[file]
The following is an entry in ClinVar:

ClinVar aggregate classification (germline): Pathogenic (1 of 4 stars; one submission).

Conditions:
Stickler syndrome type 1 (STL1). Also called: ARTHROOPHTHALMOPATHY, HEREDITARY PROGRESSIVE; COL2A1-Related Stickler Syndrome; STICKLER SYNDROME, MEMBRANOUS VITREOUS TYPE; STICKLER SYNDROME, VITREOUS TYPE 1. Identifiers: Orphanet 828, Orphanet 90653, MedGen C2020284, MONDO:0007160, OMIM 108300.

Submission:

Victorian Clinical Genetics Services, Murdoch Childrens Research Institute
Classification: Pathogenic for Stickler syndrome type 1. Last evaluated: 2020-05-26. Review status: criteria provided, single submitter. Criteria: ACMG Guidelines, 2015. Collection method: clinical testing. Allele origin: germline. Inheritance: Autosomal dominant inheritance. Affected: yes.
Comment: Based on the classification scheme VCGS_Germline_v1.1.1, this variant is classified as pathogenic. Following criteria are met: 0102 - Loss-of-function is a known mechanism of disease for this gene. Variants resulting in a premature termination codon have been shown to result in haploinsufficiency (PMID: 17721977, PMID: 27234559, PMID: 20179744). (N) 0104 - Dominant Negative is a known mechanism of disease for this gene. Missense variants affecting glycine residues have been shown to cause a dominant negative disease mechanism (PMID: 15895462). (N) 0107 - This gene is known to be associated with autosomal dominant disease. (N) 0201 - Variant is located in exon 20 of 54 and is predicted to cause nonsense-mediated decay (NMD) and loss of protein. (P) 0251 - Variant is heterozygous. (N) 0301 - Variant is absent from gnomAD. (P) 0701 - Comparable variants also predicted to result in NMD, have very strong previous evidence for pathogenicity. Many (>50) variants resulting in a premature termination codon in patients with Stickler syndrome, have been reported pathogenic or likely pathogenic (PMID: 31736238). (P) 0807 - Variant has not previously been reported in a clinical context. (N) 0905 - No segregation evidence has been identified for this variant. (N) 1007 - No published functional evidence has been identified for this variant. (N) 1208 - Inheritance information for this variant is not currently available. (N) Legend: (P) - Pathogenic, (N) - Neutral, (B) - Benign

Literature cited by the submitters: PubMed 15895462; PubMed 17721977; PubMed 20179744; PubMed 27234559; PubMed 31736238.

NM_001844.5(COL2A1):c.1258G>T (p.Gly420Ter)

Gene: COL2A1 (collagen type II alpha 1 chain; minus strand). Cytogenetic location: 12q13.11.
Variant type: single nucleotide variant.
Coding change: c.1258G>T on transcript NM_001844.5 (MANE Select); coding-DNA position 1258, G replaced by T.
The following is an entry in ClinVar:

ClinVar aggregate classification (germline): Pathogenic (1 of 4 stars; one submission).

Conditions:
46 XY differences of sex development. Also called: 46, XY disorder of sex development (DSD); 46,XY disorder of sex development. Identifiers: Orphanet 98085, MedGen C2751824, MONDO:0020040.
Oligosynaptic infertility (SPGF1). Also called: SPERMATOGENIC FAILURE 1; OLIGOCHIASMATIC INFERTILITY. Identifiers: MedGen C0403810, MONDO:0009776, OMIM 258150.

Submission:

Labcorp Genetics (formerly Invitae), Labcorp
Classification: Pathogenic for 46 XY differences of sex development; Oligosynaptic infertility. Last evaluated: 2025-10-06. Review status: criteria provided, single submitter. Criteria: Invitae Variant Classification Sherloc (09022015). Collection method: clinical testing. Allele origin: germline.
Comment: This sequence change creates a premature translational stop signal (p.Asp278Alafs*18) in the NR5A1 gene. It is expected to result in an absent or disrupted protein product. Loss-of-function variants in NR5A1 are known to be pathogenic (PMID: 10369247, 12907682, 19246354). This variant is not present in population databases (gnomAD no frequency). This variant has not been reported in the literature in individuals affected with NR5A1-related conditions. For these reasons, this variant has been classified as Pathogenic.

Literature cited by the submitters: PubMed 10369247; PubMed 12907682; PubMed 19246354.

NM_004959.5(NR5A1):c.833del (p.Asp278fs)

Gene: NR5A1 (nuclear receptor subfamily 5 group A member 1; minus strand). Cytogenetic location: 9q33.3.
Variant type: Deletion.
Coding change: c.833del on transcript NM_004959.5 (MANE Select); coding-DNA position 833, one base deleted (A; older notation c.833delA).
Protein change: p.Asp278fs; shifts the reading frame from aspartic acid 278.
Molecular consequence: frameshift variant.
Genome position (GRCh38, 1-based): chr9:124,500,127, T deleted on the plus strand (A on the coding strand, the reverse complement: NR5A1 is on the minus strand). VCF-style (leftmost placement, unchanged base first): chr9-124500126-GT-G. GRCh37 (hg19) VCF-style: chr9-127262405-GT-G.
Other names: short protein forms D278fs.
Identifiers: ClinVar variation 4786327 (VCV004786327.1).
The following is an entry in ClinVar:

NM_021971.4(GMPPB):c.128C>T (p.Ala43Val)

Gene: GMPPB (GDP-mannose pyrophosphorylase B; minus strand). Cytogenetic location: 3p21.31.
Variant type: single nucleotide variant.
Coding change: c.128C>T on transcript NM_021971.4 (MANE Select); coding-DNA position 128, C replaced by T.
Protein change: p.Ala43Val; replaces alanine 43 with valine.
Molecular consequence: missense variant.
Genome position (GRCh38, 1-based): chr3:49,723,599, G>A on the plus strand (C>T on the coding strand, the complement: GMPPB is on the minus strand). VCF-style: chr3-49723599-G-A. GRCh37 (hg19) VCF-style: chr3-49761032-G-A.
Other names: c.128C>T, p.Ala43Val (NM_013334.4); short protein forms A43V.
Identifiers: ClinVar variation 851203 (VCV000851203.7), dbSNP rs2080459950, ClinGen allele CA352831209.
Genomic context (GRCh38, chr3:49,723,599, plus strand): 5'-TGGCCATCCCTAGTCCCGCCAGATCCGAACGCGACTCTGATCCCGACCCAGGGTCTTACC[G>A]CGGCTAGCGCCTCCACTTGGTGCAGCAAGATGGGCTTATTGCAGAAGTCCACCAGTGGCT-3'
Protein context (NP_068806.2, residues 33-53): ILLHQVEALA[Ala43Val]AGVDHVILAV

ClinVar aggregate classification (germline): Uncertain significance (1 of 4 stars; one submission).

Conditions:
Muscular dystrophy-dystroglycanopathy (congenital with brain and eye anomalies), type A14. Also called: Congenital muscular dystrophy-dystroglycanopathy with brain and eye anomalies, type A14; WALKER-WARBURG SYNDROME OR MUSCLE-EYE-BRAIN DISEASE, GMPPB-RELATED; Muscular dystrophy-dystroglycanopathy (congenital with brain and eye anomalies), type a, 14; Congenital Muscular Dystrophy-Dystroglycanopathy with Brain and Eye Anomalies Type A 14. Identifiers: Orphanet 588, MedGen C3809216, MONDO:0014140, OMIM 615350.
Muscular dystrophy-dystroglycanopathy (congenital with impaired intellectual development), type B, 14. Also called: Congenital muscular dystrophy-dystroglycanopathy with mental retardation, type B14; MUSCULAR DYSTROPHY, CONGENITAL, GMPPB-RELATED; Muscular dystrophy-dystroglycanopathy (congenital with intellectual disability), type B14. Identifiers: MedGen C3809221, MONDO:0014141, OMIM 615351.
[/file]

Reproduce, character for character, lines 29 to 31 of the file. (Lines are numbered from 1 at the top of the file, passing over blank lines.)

Molecular consequence: frameshift variant.
Genome position (GRCh38, 1-based): chr9:124,500,127, T deleted on the plus strand (A on the coding strand, the reverse complement: NR5A1 is on the minus strand). VCF-style (leftmost placement, unchanged base first): chr9-124500126-GT-G. GRCh37 (hg19) VCF-style: chr9-127262405-GT-G.
Other names: short protein forms D278fs.